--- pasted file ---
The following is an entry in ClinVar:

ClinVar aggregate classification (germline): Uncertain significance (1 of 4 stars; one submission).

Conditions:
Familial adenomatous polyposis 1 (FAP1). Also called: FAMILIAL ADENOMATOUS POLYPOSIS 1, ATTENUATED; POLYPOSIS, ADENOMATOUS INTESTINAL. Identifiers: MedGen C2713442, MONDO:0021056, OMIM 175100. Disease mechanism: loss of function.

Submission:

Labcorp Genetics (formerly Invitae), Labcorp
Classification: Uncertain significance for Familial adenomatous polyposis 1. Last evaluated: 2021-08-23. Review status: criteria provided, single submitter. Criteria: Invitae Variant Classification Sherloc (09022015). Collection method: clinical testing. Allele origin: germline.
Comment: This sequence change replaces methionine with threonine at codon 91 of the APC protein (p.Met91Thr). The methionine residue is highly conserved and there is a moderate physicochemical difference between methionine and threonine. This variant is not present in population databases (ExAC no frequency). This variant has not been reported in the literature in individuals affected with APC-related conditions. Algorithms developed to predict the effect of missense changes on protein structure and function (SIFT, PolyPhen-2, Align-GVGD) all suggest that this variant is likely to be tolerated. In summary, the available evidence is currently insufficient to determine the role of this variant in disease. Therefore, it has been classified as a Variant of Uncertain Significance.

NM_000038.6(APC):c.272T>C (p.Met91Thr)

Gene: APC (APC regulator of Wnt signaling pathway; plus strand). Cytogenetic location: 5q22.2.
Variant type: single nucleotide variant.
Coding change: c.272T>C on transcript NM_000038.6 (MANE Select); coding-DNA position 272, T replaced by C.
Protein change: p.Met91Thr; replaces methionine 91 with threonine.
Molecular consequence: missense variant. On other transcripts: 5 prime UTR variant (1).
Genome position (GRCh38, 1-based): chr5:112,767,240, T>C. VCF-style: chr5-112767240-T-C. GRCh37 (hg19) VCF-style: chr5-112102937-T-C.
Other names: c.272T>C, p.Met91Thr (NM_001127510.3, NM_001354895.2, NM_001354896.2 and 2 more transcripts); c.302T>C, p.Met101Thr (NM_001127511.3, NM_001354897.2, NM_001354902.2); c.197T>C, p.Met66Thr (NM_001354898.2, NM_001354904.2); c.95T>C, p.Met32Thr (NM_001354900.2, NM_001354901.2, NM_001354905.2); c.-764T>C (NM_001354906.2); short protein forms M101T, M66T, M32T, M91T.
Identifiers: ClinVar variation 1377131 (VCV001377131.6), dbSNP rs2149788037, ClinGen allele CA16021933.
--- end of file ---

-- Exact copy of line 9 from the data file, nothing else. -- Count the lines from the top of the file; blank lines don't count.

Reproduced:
NM_000038.6(APC):c.272T>C (p.Met91Thr)